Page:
(See also Overview of Arrhythmias Overview of Arrhythmias The normal heart beats in a regular, coordinated way because electrical impulses generated and spread by myocytes with unique electrical properties trigger a sequence of organized myocardial... read more .)
Sinus node dysfunction includes
Inappropriate sinus bradycardia
Alternating bradycardia and atrial tachyarrhythmias (bradycardia-tachycardia syndrome)
Sinus pause or arrest
Sinoatrial (SA) exit block
Sinus node dysfunction affects mainly older patients, especially those with another cardiac disorder or diabetes Diabetes Mellitus (DM) Diabetes mellitus is impaired insulin secretion and variable degrees of peripheral insulin resistance leading to hyperglycemia. Early symptoms are related to hyperglycemia and include polydipsia... read more .
Sinus pause is temporary cessation of sinus node activity, seen on electrocardiography (ECG) as disappearance of P waves for seconds to minutes. The pause usually triggers escape activity in lower pacemakers (eg, atrial or junctional), preserving heart rate and function, but long pauses cause dizziness and syncope.
In SA exit block, the SA node depolarizes, but conduction of impulses to atrial tissue is impaired.
In 1st-degree SA block, the SA node impulse is merely slowed, and ECG is normal.
In type I 2nd-degree SA (SA Wenckebach) block, impulse conduction slows before blocking, seen on the ECG as a P-P interval that decreases progressively until the P wave drops altogether, creating a pause and the appearance of grouped beats; the duration of the pause is less than 2 P-P cycles.
In type II 2nd-degree SA block, conduction of impulses is blocked without slowing beforehand, producing a pause that is a multiple (usually twice) of the P-P interval and the appearance of grouped beats.
In 3rd-degree SA block, conduction is blocked; P waves are absent, giving the appearance of sinus arrest.
Etiology of Sinus Node Dysfunction
The most common cause of sinus node dysfunction is
Idiopathic SA node fibrosis, which may be accompanied by degeneration of lower elements of the conducting system.
Other causes include drugs, excessive vagal tone, and many ischemic, inflammatory, and infiltrative disorders.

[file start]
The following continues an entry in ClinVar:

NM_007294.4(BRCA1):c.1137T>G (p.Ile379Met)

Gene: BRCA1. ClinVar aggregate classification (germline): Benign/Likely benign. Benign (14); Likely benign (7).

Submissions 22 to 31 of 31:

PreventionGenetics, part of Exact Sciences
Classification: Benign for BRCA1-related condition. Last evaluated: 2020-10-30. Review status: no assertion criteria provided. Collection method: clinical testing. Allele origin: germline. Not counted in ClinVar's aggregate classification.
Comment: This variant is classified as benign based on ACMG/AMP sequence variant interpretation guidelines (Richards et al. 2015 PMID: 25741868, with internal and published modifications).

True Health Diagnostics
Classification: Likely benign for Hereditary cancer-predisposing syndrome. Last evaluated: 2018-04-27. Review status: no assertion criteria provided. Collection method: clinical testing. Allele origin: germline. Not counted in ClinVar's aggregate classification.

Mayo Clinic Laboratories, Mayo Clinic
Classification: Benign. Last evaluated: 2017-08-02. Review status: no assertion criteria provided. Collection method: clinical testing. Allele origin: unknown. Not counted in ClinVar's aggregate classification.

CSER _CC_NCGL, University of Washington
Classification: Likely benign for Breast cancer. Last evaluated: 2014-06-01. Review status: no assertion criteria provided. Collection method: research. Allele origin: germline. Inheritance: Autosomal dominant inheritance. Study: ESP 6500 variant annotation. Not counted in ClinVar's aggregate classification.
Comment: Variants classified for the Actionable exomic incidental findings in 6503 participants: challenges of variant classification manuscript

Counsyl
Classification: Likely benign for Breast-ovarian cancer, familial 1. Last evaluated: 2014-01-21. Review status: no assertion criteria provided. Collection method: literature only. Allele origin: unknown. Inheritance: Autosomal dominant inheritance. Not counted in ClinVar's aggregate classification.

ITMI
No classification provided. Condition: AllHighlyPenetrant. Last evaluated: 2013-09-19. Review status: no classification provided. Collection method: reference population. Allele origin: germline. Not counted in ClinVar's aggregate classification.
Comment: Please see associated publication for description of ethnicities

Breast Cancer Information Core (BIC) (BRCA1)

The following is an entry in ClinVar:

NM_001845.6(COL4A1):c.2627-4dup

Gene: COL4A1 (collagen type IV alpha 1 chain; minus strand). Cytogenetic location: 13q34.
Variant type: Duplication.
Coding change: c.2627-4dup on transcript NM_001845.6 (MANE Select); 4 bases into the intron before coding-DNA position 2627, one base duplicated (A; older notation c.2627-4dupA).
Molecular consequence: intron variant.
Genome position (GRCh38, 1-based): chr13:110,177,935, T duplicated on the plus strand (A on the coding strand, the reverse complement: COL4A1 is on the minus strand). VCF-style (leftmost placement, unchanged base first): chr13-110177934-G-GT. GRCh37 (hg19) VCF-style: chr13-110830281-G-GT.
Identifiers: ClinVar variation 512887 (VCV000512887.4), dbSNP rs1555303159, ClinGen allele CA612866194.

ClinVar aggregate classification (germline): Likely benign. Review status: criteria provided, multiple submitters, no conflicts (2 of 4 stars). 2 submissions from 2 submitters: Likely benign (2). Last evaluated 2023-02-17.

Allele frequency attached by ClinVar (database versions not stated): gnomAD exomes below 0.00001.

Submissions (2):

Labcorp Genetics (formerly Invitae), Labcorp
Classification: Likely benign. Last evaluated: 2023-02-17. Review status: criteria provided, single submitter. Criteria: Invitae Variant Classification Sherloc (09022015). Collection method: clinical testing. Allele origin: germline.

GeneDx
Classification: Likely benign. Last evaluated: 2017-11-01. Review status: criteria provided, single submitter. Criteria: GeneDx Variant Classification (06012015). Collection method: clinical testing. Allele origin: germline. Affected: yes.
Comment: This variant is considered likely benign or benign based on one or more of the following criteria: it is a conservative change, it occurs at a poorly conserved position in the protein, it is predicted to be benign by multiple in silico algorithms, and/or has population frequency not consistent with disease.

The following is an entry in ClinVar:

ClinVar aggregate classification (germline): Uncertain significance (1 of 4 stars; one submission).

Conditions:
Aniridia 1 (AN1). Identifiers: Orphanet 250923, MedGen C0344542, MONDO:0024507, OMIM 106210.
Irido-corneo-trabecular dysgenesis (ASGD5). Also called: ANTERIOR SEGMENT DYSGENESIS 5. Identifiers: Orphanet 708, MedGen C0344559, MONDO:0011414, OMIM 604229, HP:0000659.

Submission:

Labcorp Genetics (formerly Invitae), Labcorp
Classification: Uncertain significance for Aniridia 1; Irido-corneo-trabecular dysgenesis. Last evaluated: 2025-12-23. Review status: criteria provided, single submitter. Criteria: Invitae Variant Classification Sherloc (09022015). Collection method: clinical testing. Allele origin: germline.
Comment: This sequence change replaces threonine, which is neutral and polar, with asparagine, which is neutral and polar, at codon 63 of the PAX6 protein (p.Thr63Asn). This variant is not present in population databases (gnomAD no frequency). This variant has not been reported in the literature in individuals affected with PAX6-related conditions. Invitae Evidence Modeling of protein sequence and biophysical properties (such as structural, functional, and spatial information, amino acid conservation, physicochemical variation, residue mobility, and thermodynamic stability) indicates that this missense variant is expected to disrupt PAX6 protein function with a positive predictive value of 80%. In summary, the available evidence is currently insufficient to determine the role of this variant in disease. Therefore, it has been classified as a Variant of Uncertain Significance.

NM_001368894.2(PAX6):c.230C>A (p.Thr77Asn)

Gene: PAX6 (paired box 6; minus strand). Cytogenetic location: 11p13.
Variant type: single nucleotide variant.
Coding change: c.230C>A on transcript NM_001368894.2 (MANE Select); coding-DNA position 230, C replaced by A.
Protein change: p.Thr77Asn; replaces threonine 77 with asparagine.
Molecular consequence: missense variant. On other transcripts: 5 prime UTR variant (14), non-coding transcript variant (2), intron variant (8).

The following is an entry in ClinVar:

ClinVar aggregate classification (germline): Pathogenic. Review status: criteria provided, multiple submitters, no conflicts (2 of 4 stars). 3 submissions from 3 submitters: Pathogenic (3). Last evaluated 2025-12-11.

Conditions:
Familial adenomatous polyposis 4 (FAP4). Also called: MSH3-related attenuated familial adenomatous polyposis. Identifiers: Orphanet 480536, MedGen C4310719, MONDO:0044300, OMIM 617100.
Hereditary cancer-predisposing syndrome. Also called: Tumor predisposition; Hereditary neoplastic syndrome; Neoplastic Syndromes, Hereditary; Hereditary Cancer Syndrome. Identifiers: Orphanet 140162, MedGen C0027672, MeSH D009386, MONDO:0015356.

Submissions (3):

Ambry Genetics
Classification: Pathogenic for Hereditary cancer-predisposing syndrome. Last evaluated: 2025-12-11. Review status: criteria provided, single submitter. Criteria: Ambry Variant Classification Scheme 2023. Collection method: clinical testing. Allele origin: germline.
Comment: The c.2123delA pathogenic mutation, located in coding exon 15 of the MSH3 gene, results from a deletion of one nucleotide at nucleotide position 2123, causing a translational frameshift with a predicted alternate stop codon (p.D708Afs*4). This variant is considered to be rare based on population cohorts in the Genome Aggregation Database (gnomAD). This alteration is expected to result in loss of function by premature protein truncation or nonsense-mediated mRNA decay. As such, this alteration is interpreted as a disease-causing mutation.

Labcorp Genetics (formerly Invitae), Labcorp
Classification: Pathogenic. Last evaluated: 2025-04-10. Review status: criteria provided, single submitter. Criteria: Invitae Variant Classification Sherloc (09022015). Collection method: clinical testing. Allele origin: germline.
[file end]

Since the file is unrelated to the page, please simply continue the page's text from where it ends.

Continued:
Symptoms and Signs of Sinus Node Dysfunction
Many patients with sinus node dysfunction are asymptomatic, but depending on the heart rate, all the symptoms of bradycardias and tachycardias Symptoms and Signs The normal heart beats in a regular, coordinated way because electrical impulses generated and spread by myocytes with unique electrical properties trigger a sequence of organized myocardial... read more can occur.
Diagnosis of Sinus Node Dysfunction
A slow, irregular pulse suggests the diagnosis of sinus node dysfunction, which is confirmed by ECG Electrocardiography The standard electrocardiogram (ECG) provides 12 different vector views of the heart’s electrical activity as reflected by electrical potential differences between positive and negative electrodes... read more , rhythm strip, or continuous 24-hour ECG recording. Some patients present with atrial fibrillation Atrial Fibrillation Atrial fibrillation is a rapid, irregularly irregular atrial rhythm. Symptoms include palpitations and sometimes weakness, effort intolerance, dyspnea, and presyncope. Atrial thrombi may form... read more (AF), and the underlying sinus node dysfunction manifests only after conversion to sinus rhythm.
Prognosis for Sinus Node Dysfunction
Prognosis of sinus node dysfunction is mixed; without treatment, mortality is about 2%/year, primarily resulting from an underlying structural heart disorder. Each year, about 5% of patients develop AF with its risks of heart failure and stroke.
Treatment of Sinus Node Dysfunction
Treatment of sinus node dysfunction is pacemaker implantation Cardiac Pacemakers The need for treatment of arrhythmias depends on the symptoms and the seriousness of the arrhythmia. Treatment is directed at causes. If necessary, direct antiarrhythmic therapy, including antiarrhythmic... read more . Risk of atrial fibrillation is greatly reduced when a physiologic (atrial or atrial and ventricular) pacemaker rather than a ventricular pacemaker is used. Newer dual chamber pacemakers that minimize ventricular pacing may further reduce risk of AF. Antiarrhythmic drugs Drugs for Arrhythmias The need for treatment of arrhythmias depends on the symptoms and the seriousness of the arrhythmia. Treatment is directed at causes. If necessary, direct antiarrhythmic therapy, including antiarrhythmic... read more may prevent paroxysmal tachyarrhythmias after pacemaker insertion.
Theophylline and hydralazine are options to increase heart rate in healthy, younger patients who have bradycardia without syncope.